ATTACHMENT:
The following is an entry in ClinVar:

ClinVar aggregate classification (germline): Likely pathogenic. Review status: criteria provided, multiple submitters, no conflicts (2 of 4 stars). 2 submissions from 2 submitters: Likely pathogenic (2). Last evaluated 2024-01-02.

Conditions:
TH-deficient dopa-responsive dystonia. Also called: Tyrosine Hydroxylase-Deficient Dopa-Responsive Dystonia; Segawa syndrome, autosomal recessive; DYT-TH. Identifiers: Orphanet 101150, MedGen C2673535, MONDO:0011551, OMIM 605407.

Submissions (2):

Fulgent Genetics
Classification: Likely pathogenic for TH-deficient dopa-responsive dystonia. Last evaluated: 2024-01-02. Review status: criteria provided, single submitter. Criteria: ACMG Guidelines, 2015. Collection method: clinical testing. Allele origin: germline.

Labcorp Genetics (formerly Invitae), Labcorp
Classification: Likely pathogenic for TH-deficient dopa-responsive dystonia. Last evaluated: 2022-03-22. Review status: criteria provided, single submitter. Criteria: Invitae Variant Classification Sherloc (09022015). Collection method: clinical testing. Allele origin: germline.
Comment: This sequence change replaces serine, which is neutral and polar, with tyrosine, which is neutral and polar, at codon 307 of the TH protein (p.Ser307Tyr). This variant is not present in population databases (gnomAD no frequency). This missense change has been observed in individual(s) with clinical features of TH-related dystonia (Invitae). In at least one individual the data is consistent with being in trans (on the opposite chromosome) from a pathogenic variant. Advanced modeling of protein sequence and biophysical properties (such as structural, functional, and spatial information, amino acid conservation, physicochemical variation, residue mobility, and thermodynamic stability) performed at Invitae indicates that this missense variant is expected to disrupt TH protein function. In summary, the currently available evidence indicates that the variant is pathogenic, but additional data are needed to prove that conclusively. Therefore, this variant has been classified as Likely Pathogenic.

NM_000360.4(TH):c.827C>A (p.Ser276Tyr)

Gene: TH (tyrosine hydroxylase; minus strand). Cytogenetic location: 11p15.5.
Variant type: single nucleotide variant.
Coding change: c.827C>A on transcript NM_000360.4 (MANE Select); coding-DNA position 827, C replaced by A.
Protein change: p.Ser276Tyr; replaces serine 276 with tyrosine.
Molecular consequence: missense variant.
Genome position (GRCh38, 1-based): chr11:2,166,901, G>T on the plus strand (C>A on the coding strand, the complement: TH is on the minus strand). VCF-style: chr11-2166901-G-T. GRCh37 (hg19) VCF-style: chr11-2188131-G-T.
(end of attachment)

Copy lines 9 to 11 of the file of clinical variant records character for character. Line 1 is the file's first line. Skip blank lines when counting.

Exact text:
Classification: Likely pathogenic for TH-deficient dopa-responsive dystonia. Last evaluated: 2022-03-22. Review status: criteria provided, single submitter. Criteria: Invitae Variant Classification Sherloc (09022015). Collection method: clinical testing. Allele origin: germline.
Comment: This sequence change replaces serine, which is neutral and polar, with tyrosine, which is neutral and polar, at codon 307 of the TH protein (p.Ser307Tyr). This variant is not present in population databases (gnomAD no frequency). This missense change has been observed in individual(s) with clinical features of TH-related dystonia (Invitae). In at least one individual the data is consistent with being in trans (on the opposite chromosome) from a pathogenic variant. Advanced modeling of protein sequence and biophysical properties (such as structural, functional, and spatial information, amino acid conservation, physicochemical variation, residue mobility, and thermodynamic stability) performed at Invitae indicates that this missense variant is expected to disrupt TH protein function. In summary, the currently available evidence indicates that the variant is pathogenic, but additional data are needed to prove that conclusively. Therefore, this variant has been classified as Likely Pathogenic.

NM_000360.4(TH):c.827C>A (p.Ser276Tyr)